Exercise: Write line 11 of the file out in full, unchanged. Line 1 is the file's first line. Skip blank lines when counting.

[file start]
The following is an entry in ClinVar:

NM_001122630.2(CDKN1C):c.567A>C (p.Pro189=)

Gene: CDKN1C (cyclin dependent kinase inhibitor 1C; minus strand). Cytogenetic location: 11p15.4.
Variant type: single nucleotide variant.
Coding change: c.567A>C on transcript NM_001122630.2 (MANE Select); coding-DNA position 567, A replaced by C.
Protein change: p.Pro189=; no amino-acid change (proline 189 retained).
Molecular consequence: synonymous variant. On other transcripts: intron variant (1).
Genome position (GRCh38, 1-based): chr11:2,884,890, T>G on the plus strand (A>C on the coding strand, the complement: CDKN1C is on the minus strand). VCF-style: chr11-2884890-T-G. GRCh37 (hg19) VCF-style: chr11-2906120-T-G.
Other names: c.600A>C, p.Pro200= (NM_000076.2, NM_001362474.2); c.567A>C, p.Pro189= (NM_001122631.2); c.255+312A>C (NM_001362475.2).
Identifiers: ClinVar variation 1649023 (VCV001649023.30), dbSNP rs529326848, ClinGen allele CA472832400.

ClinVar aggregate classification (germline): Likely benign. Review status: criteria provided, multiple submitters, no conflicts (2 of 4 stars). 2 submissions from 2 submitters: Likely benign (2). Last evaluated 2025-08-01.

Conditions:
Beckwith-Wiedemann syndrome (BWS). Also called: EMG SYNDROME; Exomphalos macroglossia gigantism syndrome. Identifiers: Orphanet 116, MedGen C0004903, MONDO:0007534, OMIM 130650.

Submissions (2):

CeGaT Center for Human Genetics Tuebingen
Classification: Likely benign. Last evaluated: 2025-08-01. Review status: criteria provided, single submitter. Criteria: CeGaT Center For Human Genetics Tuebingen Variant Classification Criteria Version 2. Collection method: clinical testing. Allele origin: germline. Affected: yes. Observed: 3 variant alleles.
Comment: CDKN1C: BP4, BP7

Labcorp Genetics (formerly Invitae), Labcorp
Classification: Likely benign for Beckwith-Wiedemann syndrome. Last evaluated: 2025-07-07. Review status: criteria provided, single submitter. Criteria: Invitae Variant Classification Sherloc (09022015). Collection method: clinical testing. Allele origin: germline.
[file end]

ClinVar aggregate classification (germline): Likely benign. Review status: criteria provided, multiple submitters, no conflicts (2 of 4 stars). 2 submissions from 2 submitters: Likely benign (2). Last evaluated 2025-08-01.